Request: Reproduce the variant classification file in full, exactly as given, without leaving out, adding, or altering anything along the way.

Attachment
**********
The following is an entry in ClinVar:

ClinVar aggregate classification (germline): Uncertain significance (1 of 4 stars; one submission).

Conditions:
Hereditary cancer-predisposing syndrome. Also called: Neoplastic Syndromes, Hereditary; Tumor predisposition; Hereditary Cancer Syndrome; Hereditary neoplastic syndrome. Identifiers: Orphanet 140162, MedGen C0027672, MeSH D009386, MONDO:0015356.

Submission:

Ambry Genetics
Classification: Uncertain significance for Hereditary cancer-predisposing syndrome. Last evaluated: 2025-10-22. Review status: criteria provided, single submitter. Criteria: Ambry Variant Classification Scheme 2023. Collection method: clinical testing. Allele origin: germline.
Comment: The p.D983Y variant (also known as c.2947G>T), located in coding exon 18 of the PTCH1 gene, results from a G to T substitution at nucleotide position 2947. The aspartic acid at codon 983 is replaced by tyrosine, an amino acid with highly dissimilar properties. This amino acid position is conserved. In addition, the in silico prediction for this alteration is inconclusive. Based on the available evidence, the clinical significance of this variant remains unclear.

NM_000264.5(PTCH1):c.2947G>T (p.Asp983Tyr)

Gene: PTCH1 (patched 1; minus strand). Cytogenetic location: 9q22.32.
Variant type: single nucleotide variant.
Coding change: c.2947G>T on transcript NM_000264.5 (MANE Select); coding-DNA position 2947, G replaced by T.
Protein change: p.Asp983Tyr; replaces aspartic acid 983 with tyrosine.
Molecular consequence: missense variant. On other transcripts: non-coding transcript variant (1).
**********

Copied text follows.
The following is an entry in ClinVar:

ClinVar aggregate classification (germline): Uncertain significance (1 of 4 stars; one submission).

Conditions:
Hereditary cancer-predisposing syndrome. Also called: Neoplastic Syndromes, Hereditary; Tumor predisposition; Hereditary Cancer Syndrome; Hereditary neoplastic syndrome. Identifiers: Orphanet 140162, MedGen C0027672, MeSH D009386, MONDO:0015356.

Submission:

Ambry Genetics
Classification: Uncertain significance for Hereditary cancer-predisposing syndrome. Last evaluated: 2025-10-22. Review status: criteria provided, single submitter. Criteria: Ambry Variant Classification Scheme 2023. Collection method: clinical testing. Allele origin: germline.
Comment: The p.D983Y variant (also known as c.2947G>T), located in coding exon 18 of the PTCH1 gene, results from a G to T substitution at nucleotide position 2947. The aspartic acid at codon 983 is replaced by tyrosine, an amino acid with highly dissimilar properties. This amino acid position is conserved. In addition, the in silico prediction for this alteration is inconclusive. Based on the available evidence, the clinical significance of this variant remains unclear.

NM_000264.5(PTCH1):c.2947G>T (p.Asp983Tyr)

Gene: PTCH1 (patched 1; minus strand). Cytogenetic location: 9q22.32.
Variant type: single nucleotide variant.
Coding change: c.2947G>T on transcript NM_000264.5 (MANE Select); coding-DNA position 2947, G replaced by T.
Protein change: p.Asp983Tyr; replaces aspartic acid 983 with tyrosine.
Molecular consequence: missense variant. On other transcripts: non-coding transcript variant (1).